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Publication numberUS4705471 A
Publication typeGrant
Application numberUS 06/761,951
Publication dateNov 10, 1987
Filing dateAug 2, 1985
Priority dateAug 2, 1985
Fee statusLapsed
Publication number06761951, 761951, US 4705471 A, US 4705471A, US-A-4705471, US4705471 A, US4705471A
InventorsAshwin N. Shah, Roland DeMay
Original AssigneeMobil Oil Corporation
Export CitationBiBTeX, EndNote, RefMan
External Links: USPTO, USPTO Assignment, Espacenet
Mold for producing a plate
US 4705471 A
A thermoformed plate having a rim adapted for embossing thereon a decorative pattern is provided. The rim has a generally curved profile which eliminates stress concentration points, providing greater stiffness and strength to the plate. A dual member mold useful in the production of the plate is also provided. The mold has corresponding male and female members, and contains an interchangeable annular insert in that portion of the surface of the male mold member that defines the rim of the plate. The desired decorative pattern for the plate is contained on the annular insert, allowing changes to be made in the rim pattern of plates produced by the mold without the need to replace the entire mold.
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We claim:
1. A mold for use in thermoforming thermoplastic sheet material into the shape of a circular plate comprising:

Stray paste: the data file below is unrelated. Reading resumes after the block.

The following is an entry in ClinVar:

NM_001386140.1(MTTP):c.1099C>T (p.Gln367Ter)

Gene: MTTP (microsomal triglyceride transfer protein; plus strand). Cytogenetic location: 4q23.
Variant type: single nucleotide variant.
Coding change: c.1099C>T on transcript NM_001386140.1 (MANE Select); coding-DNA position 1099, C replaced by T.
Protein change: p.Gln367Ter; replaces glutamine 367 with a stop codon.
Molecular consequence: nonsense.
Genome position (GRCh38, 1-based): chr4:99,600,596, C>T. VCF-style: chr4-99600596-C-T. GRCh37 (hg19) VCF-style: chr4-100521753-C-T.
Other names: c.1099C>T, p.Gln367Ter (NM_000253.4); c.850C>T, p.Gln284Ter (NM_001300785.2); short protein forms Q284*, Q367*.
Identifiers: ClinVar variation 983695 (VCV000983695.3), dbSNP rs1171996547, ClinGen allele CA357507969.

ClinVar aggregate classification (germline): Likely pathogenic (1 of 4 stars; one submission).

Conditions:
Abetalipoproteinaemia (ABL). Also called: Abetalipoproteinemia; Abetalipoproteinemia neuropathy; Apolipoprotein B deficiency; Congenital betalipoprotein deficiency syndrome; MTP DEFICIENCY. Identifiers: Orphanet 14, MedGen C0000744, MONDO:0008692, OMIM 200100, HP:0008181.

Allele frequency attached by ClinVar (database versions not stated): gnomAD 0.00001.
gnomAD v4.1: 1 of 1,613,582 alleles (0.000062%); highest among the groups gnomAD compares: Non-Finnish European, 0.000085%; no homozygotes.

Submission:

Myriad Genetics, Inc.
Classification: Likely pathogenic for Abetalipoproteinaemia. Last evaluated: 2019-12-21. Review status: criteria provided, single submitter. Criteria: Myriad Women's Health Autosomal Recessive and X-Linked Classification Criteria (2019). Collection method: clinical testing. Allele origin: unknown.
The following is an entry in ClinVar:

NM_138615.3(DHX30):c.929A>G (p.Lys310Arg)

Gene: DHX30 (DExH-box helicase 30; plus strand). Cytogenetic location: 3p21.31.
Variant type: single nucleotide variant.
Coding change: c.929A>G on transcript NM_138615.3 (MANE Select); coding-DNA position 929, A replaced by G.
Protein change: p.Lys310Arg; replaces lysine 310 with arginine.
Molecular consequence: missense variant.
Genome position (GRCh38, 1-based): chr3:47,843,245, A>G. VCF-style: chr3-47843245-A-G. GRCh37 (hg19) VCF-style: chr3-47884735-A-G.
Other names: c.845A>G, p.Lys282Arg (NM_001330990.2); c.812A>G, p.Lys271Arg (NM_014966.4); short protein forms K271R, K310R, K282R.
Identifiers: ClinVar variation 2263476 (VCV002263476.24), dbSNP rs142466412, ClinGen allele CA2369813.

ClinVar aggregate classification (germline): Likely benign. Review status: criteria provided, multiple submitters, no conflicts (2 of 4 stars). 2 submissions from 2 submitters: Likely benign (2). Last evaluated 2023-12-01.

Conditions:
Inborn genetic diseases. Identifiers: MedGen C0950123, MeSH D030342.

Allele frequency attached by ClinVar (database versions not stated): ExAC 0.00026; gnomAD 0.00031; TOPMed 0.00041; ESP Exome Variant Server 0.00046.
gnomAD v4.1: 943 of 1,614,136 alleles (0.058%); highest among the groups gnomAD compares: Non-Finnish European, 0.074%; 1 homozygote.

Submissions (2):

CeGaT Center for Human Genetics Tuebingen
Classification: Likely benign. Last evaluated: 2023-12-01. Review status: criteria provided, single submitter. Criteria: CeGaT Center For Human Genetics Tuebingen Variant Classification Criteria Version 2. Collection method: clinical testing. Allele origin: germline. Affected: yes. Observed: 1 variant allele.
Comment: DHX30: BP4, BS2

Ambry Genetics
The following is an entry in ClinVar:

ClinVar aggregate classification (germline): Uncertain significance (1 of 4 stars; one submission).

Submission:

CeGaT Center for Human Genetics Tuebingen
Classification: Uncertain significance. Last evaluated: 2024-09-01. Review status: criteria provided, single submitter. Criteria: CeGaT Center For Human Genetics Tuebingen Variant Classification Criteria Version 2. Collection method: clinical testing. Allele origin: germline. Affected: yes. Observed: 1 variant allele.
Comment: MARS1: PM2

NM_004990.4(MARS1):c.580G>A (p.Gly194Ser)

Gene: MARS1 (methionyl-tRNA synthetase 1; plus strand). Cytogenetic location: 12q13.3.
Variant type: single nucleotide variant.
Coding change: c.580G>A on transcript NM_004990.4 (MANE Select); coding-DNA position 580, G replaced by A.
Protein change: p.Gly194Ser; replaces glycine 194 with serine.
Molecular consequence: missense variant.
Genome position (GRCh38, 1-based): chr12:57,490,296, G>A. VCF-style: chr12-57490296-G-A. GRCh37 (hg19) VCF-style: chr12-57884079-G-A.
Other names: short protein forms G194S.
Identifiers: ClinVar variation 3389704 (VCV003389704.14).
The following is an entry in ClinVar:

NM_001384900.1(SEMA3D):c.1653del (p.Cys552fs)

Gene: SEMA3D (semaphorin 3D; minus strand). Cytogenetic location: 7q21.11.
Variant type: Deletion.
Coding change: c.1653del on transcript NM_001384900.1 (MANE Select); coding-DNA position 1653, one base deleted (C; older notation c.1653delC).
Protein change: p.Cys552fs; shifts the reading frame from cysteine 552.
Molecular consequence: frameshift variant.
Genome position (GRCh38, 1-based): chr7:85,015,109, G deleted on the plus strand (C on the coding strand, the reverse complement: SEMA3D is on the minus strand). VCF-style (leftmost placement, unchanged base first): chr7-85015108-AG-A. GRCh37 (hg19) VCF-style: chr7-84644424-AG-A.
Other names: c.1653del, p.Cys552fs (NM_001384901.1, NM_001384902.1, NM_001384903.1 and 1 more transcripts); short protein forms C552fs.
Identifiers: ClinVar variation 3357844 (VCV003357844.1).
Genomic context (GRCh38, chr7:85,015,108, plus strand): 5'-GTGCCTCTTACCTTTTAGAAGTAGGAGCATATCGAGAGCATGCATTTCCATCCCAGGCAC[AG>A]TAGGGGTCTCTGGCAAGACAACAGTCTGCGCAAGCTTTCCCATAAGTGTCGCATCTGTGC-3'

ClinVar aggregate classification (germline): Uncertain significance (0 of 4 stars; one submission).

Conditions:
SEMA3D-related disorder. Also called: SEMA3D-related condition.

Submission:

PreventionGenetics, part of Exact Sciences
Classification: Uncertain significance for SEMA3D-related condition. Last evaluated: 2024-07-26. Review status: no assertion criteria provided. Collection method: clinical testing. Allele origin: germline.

(a) a dual-section mold body having corresponding male and female members which define a cavity in the shape of a circular plate when in the closed position the female member having a substantially flat circular base, an outwardly sloping annular rim and having an interior profile which in sequence from the junction of said rim and said base, has a concave segment, a first convex segment, and a second flat segment which defines the outer edge of said rim; said male member having an annular shaped recess formed therein in a portion of said member corresponding to the first flat segment of the female member;
(b) a removable ring-shaped insert positionable within the recess to provide a surface of the male member partially defining the mold cavity; and
(c) means for securing said insert within the recess, said means being such as to permit removal and replacement of the insert.
2. The mold of claim 1, wherein said insert has a configured face formed by chemical etching.
3. A mold of claim 1 wherein the insert consists essentially of magnesium.
4. The mold of claim 3 wherein the insert is configured to create a pattern in said plate.
5. The mold of claim 1 wherein the insert is configured to create a pattern in said plate.
6. A mold of claim 5 wherein the face of said insert defines the surface of the male member corresponding to the first flat segment of said rim shape.